This lovely video by r beny is a single musical object put to subtle use. The ambient track, bearing one of beny’s trademark naturalist titles, “Western Sycamore,” moves from slowly undulating formless pads to gentle streams of soft percussive tones. The latter are loops of notes rotating through with the momentum of a slow awakening. The note patterns don’t just lend contrast to the track’s longer tones. They give them shape, revealing the pads as akin to a string section that goes at its own pace. Throughout we see, on occasion, sometimes more than others, beny’s hand enter the frame to turn a knob or hit a button, not so much playing an instrument, in the broadly understood sense of the term, as coaxing something along.

This is the latest video I’ve added to my YouTube playlist of recommended live performances of ambient music. Video originally posted at r beny’s YouTube channel. More from r beny, aka San Francisco Bay Area resident Austin Cairns, at rbeny.bandcamp.com, soundcloud.com/rbeny, and twitter.com/_rbeny.

New Sounds from the Fourth World

A glimpse at new music, and a new label, from 81-year-old ambient godfather Jon Hassell

Jon Hassell was the original ambassador to the Fourth World, an aesthetic zone of his own imagination, a placeless place where new technology is put to old uses. It is music that recognizes a tribal instinct that is neither solely ancient nor solely contemporary, but simply inherently human. In pursuit of that commonality, Fourth World music cuts across cultures — north and south, east and west — by combining techniques and instrumentation, tunings and idioms. However, unlike much fusion, Hassell’s music always displays evidence of the effort required. His Fourth World is perpetually glitchy, frayed, bearing the watermarks — digital and otherwise — of the tools that made it possible.

The term gained prominence in the title to Hassell’s 1980 album on the E.G. label, Fourth World, Vol. 1: Possible Musics, co-produced with Brian Eno, and has been his genre home ever since. Hassell just last week, shortly after turning 81 years of age the month prior, announced a new album, due out on June 8. Listening to Pictures (Pentimento Volume One) is to be his first album on his new label, Ndeya, which he describes as being a place for “new work as well as … selected archival releases, including re-presses of classic sides and some astonishing unreleased music.”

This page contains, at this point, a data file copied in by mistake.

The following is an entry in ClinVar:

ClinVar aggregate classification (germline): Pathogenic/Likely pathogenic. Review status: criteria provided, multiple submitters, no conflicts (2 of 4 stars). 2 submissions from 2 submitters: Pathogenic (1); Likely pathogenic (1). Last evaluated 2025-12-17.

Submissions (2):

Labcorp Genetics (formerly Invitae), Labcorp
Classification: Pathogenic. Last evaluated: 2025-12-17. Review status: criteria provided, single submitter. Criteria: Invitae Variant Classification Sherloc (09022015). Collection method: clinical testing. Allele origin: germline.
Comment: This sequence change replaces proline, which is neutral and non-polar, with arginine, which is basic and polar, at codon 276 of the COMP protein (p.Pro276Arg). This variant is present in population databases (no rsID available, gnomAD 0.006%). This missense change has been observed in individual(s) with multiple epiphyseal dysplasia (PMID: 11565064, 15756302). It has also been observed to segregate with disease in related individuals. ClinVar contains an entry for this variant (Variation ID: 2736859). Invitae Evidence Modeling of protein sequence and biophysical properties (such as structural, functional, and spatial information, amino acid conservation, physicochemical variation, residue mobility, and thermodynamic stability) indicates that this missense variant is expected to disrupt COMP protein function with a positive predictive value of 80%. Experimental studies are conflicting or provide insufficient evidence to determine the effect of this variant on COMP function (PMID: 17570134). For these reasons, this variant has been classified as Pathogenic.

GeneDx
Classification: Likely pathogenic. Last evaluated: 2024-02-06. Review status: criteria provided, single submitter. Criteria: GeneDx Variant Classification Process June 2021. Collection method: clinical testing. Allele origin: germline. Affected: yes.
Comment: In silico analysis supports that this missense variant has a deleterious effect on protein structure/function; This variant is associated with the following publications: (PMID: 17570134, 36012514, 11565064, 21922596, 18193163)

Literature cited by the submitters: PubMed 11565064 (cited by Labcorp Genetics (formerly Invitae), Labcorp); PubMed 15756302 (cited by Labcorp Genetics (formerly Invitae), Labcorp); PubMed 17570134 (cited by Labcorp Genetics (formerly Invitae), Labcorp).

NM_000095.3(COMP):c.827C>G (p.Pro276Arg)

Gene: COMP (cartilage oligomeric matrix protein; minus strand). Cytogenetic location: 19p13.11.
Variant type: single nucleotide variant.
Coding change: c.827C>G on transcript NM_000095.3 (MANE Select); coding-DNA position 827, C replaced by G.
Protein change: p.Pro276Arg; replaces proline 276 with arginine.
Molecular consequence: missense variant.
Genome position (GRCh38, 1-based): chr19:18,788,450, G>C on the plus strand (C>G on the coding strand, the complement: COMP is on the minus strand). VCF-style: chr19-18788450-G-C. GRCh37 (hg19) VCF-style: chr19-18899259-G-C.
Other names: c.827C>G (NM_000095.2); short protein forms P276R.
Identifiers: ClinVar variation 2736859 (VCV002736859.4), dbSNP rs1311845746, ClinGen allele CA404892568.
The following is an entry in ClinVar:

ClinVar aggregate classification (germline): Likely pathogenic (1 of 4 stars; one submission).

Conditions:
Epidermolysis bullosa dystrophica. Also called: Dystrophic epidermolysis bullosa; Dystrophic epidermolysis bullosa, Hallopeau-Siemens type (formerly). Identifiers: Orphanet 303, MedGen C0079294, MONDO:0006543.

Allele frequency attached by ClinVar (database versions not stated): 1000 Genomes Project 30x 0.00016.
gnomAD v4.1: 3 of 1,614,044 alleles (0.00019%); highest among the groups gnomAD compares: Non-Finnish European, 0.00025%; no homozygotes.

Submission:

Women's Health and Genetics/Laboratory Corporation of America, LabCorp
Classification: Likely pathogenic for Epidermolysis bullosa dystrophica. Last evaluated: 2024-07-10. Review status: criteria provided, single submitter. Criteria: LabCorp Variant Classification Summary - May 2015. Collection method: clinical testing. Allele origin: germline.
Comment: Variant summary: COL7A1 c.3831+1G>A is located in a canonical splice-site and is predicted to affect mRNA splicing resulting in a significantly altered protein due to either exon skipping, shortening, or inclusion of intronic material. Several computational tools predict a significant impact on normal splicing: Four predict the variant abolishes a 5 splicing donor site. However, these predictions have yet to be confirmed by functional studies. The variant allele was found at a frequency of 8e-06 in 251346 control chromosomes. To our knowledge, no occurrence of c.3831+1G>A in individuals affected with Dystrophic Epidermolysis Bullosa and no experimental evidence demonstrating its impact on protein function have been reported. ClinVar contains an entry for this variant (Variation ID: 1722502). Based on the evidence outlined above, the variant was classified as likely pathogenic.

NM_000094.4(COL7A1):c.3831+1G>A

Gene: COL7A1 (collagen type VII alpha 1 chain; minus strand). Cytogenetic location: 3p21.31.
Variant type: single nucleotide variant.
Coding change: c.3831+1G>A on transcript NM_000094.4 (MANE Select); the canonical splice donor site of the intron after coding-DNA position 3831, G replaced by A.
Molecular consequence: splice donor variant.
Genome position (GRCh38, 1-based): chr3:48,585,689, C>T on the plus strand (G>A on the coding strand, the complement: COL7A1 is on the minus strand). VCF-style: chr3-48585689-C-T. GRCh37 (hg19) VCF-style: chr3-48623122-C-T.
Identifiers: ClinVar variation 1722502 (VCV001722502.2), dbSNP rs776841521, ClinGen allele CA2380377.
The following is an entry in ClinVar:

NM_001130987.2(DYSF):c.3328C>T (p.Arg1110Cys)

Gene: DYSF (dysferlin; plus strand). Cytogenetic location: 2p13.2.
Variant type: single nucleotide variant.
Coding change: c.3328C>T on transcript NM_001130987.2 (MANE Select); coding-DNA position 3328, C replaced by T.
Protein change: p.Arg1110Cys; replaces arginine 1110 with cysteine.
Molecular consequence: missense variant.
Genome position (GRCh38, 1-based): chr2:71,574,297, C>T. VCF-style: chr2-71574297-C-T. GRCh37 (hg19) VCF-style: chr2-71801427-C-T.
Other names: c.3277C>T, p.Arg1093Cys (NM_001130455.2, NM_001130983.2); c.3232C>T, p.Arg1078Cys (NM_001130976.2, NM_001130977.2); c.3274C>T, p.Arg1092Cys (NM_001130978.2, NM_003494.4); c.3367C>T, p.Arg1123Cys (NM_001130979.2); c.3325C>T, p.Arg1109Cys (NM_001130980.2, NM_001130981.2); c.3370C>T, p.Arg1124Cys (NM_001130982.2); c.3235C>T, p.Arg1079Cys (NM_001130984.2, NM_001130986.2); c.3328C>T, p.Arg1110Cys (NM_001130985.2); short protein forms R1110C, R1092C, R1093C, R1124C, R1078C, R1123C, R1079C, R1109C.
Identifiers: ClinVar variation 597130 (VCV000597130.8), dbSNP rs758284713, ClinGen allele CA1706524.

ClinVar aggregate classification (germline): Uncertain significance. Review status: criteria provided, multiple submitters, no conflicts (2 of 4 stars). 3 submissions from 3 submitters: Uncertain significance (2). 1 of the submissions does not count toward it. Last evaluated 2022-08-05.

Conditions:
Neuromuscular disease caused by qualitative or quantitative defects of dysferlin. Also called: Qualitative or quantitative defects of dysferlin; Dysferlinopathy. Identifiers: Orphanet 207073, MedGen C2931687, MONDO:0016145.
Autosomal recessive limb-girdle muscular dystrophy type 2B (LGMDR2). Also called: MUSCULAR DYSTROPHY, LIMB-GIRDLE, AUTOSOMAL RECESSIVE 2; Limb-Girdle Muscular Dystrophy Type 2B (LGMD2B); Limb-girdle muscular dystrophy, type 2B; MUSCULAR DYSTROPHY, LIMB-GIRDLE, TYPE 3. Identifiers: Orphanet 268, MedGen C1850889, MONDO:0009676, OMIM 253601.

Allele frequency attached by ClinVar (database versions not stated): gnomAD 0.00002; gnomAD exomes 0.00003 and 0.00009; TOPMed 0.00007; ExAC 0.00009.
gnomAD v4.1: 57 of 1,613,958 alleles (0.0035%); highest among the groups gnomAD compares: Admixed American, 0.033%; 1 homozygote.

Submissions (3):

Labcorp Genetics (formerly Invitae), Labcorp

The astonishment begins early, with a pre-release glimpse of Listening to Pictures (Pentimento Volume One) in the form of its first track, “Dreaming.” This is Hassell in fine form, playing Offworld bossa nova, post-Singularity jazz. It surges against itself in slow motion. You can hear his horn buried amid piano and cymbals and vinyl surface noise, rising out of the mass, and then settling back in. The uneasy beat — less a beat, really, than a pulse — has a rough-hewn quality to it, pushing at the other elements like it’s trying to find its place at the table. Perhaps the standout element is what sounds like a vocal ensemble, who halfway through the piece emerge in a deep hush out of nowhere. Such a rupture is key to Hassell’s approach, an art of grafts that purposefully never fully take.

More from Hassell at jonhassell.com. Track originally posted at jonhassell.bandcamp.com.

Ghost Accounts in the Streaming Machine

And the fogging of the database

Doctor M’Hhhhhhhble was apparently a side moniker for an unspecified SoundCloud regular. Eventually the doctor’s account came to a natural end, the individual behind it having decided that managing multiple sonic avatars wasn’t worth the effort. This track, titled “Smoke filled room,” like the rest of the M’Hhhhhhhble account, dates back half a decade. It surfaced recently via a repost by Tuonela, the prolific musician based in Katoomba, Australia. Perhaps Tuonela and M’Hhhhhhhble are one and the same. Perhaps not.

The M’Hhhhhhhble track is the sound design of a wind-rattled tunnel, a mix of airflow and noise, action and echo. It is haunting and peculiarly comforting, the warm embrace of white noise. The central echo is all the more enigmatic because the listener must take into account not only the imagined physical space posited by the audio, but the passage of time since the track was first posted. As online cloud accounts of audio services age, the number of orphaned and untrackable ones increases as well, fogging the database, muddling the archives. The embarrassment of riches that is the universal jukebox becomes all the more unchartable as time proceeds.

Track originally posted at soundcloud.com/doctor-mhhhhhhhble.